Thursday, November 13, 2008
Lichen and Moss- brittle and soft.
Sometimes it is hard to understand how large mammals like Reindeer can survive on Lichen as their main fresh food underneath the snow.
I have been fascinated by this fact and what it does tell me, -I think- is that there must be quite a bit of goodness in the little buggers.
Three weeks ago, I stopped when I spotted a small fallen branch on the road, underneath 2 Scotch Pines which grow above on top of the bank, which consists mainly their roots.
The trees are growing on top of a -dry-stone, I suspect- wall, and there are some gaps or small ledges here and there in the wall of sand and roots on top.
With my little grabber, which I carry behind me in my wheels, day and night, I picked it up carefully and then placed it in one of these ledges.
The bank/trees are just visible here in this picture I posted on Birding on wheels the other day.
(the bank is not really a stone wall anymore, it is real compacted clay -a tidalriver is behind it and the bay about 30metres backwards.
I placed it there because I had to move my wheels- it was around 4pm and I needed to get to the side of the road. I took around 50 photos there, then too the branch home on my lap, very carefully so I would not damage the delicate 'leaf' structure.
Here I took about 50 photos more and it is still lying in my window, the idea was-and still is, is to find a nice place for it outside.
Yesterday I did a whirlwind tour of my local patch. I had been late and slow that morning and good not get going really. Because of this, I was also late in getting to the shop. then needed to get home first before going out again.
I'd have preferred an outing in the morning at Low Tide. Now, at High tide, not one bird was present in the bay. Only ones I spotted were 3 Hooded Crows in a tree across the road, and later, 4 young Jackdaws, imitating a Rook's call. Many drivers, going past, must have wondered what I was looking for as they saw me, scanning the top of the tree and the telephone cables in my effort to locate the culprit.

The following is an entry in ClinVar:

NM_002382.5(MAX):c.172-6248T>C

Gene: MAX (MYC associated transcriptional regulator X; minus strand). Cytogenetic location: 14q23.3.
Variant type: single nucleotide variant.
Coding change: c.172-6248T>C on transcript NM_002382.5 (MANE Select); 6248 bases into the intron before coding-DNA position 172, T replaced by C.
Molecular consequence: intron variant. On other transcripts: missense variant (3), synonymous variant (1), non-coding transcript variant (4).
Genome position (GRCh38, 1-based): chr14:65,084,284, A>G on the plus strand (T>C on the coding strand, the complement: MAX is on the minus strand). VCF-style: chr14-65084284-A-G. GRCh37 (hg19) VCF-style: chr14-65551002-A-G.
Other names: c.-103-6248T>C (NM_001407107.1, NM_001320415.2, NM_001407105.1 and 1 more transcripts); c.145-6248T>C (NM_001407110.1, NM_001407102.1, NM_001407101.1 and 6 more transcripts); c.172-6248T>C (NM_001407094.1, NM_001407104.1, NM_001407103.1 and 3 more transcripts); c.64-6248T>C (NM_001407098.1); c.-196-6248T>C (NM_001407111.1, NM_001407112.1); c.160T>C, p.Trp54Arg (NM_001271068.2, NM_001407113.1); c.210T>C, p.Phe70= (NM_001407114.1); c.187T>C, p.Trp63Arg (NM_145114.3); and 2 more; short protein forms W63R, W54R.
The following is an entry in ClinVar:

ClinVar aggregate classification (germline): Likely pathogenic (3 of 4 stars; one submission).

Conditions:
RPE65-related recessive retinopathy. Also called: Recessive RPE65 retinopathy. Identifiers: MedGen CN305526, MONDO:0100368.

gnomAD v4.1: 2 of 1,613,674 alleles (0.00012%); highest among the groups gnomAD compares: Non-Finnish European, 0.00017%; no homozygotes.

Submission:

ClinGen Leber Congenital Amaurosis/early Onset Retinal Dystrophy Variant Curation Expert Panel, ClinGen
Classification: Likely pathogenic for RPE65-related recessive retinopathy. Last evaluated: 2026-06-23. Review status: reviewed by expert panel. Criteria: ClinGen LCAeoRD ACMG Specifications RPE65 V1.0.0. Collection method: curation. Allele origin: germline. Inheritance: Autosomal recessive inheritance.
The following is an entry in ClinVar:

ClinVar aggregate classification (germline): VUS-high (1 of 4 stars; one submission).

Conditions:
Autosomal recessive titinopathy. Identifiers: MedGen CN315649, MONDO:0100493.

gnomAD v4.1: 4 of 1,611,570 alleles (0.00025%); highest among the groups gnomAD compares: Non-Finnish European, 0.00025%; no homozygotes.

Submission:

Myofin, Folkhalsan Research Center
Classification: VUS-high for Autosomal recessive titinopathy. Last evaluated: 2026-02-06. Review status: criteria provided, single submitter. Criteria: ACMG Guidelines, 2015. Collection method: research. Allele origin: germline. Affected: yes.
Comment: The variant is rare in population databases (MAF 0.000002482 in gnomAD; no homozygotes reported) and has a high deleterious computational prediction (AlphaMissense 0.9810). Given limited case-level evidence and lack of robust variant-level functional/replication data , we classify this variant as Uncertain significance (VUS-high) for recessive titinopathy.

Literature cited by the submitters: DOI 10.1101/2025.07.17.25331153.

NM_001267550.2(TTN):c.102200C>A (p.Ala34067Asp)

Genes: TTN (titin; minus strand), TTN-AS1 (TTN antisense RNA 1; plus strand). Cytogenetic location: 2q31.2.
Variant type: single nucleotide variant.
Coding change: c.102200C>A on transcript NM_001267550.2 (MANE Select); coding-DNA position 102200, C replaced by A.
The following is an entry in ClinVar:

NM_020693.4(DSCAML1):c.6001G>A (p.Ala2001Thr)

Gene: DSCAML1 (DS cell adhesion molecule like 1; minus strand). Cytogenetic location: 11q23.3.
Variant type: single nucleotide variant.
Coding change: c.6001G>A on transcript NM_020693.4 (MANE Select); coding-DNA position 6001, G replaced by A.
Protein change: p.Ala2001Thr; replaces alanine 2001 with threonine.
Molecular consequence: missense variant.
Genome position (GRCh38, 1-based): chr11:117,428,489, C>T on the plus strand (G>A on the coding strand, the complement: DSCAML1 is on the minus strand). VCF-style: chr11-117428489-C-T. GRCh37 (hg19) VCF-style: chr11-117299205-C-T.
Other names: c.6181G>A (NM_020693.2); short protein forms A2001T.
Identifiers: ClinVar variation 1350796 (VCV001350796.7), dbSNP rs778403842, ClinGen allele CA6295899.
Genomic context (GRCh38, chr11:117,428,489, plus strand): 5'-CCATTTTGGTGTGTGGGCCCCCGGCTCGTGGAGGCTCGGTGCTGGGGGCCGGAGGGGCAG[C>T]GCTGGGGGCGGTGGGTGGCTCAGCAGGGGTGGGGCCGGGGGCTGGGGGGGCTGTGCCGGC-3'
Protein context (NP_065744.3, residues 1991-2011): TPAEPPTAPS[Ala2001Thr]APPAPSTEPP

All I could see were the Jackdaws though, and neither did I spot any other copy catting birds. An adult Daw soon came from across the road, yelling loudly, and trying to tell the youngsters they were acting dangerously with a Rooks roosting tree not that far off.
They did indeed fly off after having been told off.
Almost home, I met up with a lovely dog with an injured leg, and its owner, and the sudden sight of a Song Thrush, made me turn around and followed the road back to the bay and took the backroad home.
I thuoght I might see a Redwing here. I did not see any other birds, but a few little Blue Tits which were going around above my head, what I did meet was a clump of these and also some Moss. Which, like the Lichen, challenged me to quite a number of photos.
Of course these had to be cut down to a more manageable number, which I managed eventually.
Last night I was reading about the Catherine Moss, in the November issue of the BBC Wildlife Magazine which has large spores and which grows underneath shrubs.
I have seen other species of Moss this summer, with taller and very thin 'fronds. Now I still have to remember where this was.
What I did notice, yesterday and before then, is that we see a lot less Mosses than we used to.
I now remember that the other Moss specie I was thinking of grows near the river and along the coast road. Unfortunately, the weather is not very promising and perhaps I might be able to stay dry for a few more than 15-120 minutes on Sunday, if I throw precaution into the I do hope so.
These are photos of the Moss which I took yesterday
And a few more Lichen